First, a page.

We touch each other through veils
of sound we cannot hear -
our fingertips noisy
with the longing
to be heard.
Do ultra sound scans
the modern world?
Despite the efforts
of medical science
a limbless soldier
can’t re-grow his legs
and laser surgery
won’t help you see
Slipping through the net
Our world is wrapped in a plaid matrix
woven in gamma, beta, radio, sonar,
and microwaves, electromagnetic colours
of sound. The tartan of the 21st century
a blanket of white noise across the skies.
All frequencies jammed - the voice of God
drowned out by the roar of a jet engine,
the whisper of the Holy Spirit lost on the wind
And angels mine portals, from heaven to earth,
through thick layers of meaningless text messages.
Slipping through the net in thin, silent places
they Google “angels” to remind themselves
who they are.
Against a backdrop of white noise
Angels are invisible, aura’s disappear
and nothing is Holy!
Listening to Travis
He laid his head
on the rise
of her belly
The primeval rhythm
of creation drummed
your tiny heart beat
- vibrations of hello -
in unison with your
mother - this goddess
who cradles you,
families and time
- past and present -
taking her place
in the chain
from a one cell
seed into a son.
The three ages of man
He speaks in a heart beat
- the only language he has
You listen very carefully
to hear his heart talking.
When he has voice, loud
and clear, you may have
to listen just as carefully
to hear him.
When you are an old man
remember to lay your head
on her belly - the echo of his
heart will still beat within her
- as yours still beats within me.
from your heart
through your body,
to his heart
and back again.
- Teaching you
how to love him
with all your heart.
Trish Wheatley reviews the curation of Niet Normaal at the Bluecoat
The Bluecoat, Liverpool played host to a UK outing of the exhibition Niet Normaal: Display on Display which first showed in Amsterdam in 2010. Having seen the original exhibition at the Bers Van Berlage in the centre of the bustling Dutch city two years ago, I was keen to see how it might translate to a UK Disability Arts Festival and a very different exhibition space.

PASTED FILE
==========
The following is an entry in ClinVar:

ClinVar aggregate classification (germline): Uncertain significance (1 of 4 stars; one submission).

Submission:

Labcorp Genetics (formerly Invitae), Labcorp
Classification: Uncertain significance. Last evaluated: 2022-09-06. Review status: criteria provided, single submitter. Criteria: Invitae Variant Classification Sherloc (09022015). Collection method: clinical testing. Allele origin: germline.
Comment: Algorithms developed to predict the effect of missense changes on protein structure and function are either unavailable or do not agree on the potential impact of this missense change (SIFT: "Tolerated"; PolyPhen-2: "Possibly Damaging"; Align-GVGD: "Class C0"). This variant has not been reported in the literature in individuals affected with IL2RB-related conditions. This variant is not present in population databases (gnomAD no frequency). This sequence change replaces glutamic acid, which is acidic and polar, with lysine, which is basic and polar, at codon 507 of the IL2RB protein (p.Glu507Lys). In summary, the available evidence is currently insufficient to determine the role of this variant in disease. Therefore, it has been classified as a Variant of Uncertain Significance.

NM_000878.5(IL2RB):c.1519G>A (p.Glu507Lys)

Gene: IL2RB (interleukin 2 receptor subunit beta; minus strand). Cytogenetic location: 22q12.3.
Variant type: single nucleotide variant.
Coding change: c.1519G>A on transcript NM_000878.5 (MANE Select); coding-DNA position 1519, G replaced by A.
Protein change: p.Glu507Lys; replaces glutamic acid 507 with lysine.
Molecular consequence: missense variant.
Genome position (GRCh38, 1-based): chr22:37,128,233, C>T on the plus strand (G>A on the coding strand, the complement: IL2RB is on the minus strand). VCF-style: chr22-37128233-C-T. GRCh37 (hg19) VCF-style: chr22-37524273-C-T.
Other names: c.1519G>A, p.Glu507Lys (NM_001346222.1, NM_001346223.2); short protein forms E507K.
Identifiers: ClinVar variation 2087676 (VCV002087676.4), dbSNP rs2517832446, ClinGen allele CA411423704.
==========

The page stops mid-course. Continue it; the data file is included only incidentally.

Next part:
Originally Niet Normaal was curated in three parts: Perfectability and Perfection, Norm and Difference as Commodities and Humans and Technology. These carefully selected sections could have been whole shows in their own right but combined they created the mammoth Niet Normaal, which easily took two days to explore, understand and enjoy.
At the Bers Van Berlage the wall-based pieces were hung on tall off-white wooden panelling that stretched high into the impressive building acting to divide the space into the three sections. The works were crammed into the space with video installations around the edges of the large room. At times there was a cacophony of noise as you moved through the space, but in the divided stall-like spaces for viewing the video pieces it was possible to move away from the hustle and bustle of the main exhibition space in order to watch the videos. I had really enjoyed this different approach to curating the exhibition. With so much on display there was certainly something for everyone. It threw out the preciousness and sparse nature of the white cube.
In anticipation of Niet Normaal’s incarnation at the Bluecoat it would be interesting to know which of the artworks would be selected and how the new commissions would fit in. Indeed, curators Ine Gevers and Garry Robson have chosen some of the iconic works such as the long cabinet showing all the pills a human will take in their lifetime and the fetishist sculpture of Birgit Dieker and the brilliant ‘Metalosis Maligna’ by Floris Kaayk.
Individually most the works are interesting on their own merit. The three-section idea was abandoned for the Bluecoat exhibition in favour of an overarching theme that questions ‘What is normal and who decides?’ For this reason it was sometimes difficult to understand how the pieces exhibited together contributed to the conversation.
For example, Ben Cove’s text-based wall piece was successful in concept and execution, but the reasons for its inclusion in this show were not clear. It was disappointing not to see more works given the scale of the previous version. Highlights were most definitely the new Laurence Clark commission ‘Super Crip’ and the plaster sculpture, ‘Cast from Nature’ by Christine Borland.
The programming of the exhibition was absolutely spot on for DaDaFest and the individual works were of the highest quality and displayed very well. For me, this time, they didn’t talk to each other as they did in Amsterdam. For years disabled artists have been campaigning to be in large significant shows and it is evident here that this is beginning to happen.